Zack Kelly during spring training in Fort Myers. Courtesy of Kelly.
Zack Kelly during spring training in Fort Myers. Courtesy of Kelly.

Following successful surgery and a summer of uninterrupted rehab, Boston Red Sox relief pitcher Zack Kelly said Sunday he is hopeful he will be available to help his baseball team’s attempt to reach the postseason.

However, if all goes well over the next week, he will make a quick stop back home to help Boston’s local farm team wrap up its last homestand.

The Lord Botetourt High graduate who grew up in Daleville said he has progressed enough following nerve surgery last May and is scheduled to begin a series of minor league rehab assignments starting on Friday at Boston’s High-A club in Greenville, South Carolina.

But after that, it will be a homecoming affair, as he is scheduled to throw three times in Salem, where the Red Sox will wrap up their Low-A Carolina League season with the Carolina Mudcats starting on Sept. 5.

Unless something comes up, Kelly is scheduled to pitch a single inning for Salem in the series opener, the day after Labor Day, then on Friday and Sunday.

“It’s going to be a fun week,” Kelly said. “I’m hoping there will be a lot of people there. That would be cool.”

The upcoming week of rehab assignments are the next step of recovery for Kelly, who underwent elbow surgery back to reattach a nerve in his pitching arm, just weeks after being removed from a game against the Tampa Bay Rays due to arm pain.

Kelly posted a couple of video updates on his social media channels during the summer and in the past week started facing live batters in simulated workouts.

“Everything is going real well,” Kelly said in a telephone interview on Sunday. “I don’t have too many complaints. Everything feels good. I’m where I want to be, now it’s just about getting back into game mode and checking off some boxes.”

The surgery was the second for Kelly in the past three years. He underwent Tommy John surgery back in the spring of 2020 when he was part of the Angels organization. He said going through the recovery then gave him more confidence about rehab this time.

Before his injury, Kelly had appeared in six games for the Red Sox, allowing three runs and six hits, while striking out six batters over 7 1/3 innings. He had a 3.68 earned run average.

“It’s just about getting ready,” he said. “I know more now than I did back in 2020. I feel my status is a little more solidified now that it was then, so that gives you some peace of mind.

“I think the biggest thing right now is trusting that all the rehab I’ve done has gotten me back to where I need to be.”

His recent procedure was not nearly as invasive as ligament replacement. In fact, Kelly said he felt better as soon as he woke up this time.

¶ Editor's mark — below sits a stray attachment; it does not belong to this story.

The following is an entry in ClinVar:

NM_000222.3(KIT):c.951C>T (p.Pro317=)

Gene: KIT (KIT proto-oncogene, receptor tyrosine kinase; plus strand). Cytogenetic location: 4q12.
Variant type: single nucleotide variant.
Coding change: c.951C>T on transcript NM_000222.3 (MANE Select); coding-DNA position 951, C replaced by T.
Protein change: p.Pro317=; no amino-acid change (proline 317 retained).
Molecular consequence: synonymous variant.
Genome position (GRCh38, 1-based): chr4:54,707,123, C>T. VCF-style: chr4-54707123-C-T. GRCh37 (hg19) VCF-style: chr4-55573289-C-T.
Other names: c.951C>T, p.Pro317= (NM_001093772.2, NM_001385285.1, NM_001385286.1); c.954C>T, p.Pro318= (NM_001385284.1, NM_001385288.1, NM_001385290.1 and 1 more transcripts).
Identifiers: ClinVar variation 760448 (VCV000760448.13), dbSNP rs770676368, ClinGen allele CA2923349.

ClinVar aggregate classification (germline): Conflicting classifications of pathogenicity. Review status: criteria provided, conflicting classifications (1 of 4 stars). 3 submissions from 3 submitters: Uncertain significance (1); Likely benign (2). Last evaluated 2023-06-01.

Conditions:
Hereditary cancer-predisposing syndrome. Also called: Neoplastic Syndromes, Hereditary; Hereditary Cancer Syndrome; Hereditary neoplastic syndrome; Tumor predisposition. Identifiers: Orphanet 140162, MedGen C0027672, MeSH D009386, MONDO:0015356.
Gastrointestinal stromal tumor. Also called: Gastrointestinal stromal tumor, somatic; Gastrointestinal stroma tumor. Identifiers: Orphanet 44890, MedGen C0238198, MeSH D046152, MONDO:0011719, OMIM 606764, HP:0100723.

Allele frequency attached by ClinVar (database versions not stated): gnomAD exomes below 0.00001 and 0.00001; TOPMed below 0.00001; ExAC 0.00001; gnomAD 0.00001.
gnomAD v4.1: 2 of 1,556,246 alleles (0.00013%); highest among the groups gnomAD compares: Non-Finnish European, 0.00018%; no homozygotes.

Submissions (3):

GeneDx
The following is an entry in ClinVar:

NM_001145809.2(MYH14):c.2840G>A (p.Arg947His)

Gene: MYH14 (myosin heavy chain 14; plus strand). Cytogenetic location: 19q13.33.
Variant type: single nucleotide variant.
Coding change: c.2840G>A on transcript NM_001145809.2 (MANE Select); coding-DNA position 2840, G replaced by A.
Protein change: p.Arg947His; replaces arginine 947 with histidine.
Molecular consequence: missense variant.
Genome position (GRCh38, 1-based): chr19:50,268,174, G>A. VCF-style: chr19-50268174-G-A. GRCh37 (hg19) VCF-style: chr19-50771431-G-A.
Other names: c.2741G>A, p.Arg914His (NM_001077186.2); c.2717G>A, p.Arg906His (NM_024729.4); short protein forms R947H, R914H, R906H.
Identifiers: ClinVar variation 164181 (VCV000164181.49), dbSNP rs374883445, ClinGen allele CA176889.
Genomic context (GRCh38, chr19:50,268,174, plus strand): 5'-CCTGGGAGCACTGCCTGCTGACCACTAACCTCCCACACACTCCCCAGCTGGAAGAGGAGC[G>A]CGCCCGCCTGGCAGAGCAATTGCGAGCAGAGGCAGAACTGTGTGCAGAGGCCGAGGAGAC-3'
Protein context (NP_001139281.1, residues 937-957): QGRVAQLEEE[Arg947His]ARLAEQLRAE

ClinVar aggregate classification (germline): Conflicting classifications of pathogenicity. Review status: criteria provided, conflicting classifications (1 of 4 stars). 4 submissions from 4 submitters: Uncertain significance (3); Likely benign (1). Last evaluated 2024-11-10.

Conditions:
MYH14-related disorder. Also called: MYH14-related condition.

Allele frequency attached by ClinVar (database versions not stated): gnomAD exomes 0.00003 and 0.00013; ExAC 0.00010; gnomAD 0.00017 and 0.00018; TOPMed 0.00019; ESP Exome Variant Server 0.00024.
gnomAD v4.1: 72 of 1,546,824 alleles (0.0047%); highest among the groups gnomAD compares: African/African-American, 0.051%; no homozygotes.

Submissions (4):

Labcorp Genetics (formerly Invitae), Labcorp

“The first thing I told my wife was that I could feel my fingers again,” Kelly said. “It was a relief. It was a freak kind of incident, and this wasn’t exactly how I wanted to spend my year. But knowing everything went as well as it could made it worth it.”

That didn’t mean that the past few months were easy. Kelly and his family, wife Brittany and son Kayden, have been living in Fort Meyers, Florida, the home of the Red Sox spring training facilities. And summers in Florida are a bit balmier than February and March.

Kelly also missed being around his big-league teammates but has stayed as involved as possible. He has watched every game during his absence and had a chance to spend a couple of days in Boston with the team back in June.

“It’s been as good as it can be, I guess,” Kelly said. “… Whenever I reached a goal, I heard from members of the team and coaching staff, so that always feels good.”

On the other hand, missing the majority of the 2023 season meant Kelly got to spend much more time than expected with his son, who will celebrate his first birthday during his father’s time with the Salem Red Sox.

“He took his first steps about two weeks ago,” Kelly said of Kayden “The fortunate part of the rehab is that I didn’t miss moments like that.”

In the weeks following the Salem assignment, Kelly will likely be tested to see how he handles a multi-inning situation as well as back-to-back games. If he passes those tests, Kelly hopes he will be ready to help the Red Sox make a final push into the American League playoffs. Going into Monday’s three-game home series with the Houston Astros, Boston sits 4 1/2 games out of the last wild card slot.

“I’m hoping it works out that we’re still in it when I get back there,” Kelly said. “We have a tough schedule (the next few weeks) ahead of us.”

See our previous story on Zack Kelly’s path to the majors.

See our previous story on the British manager of the Salem Red Sox.

Steve Hemphill has worked for more than 30 years as both a sports reporter and editor. He is the former...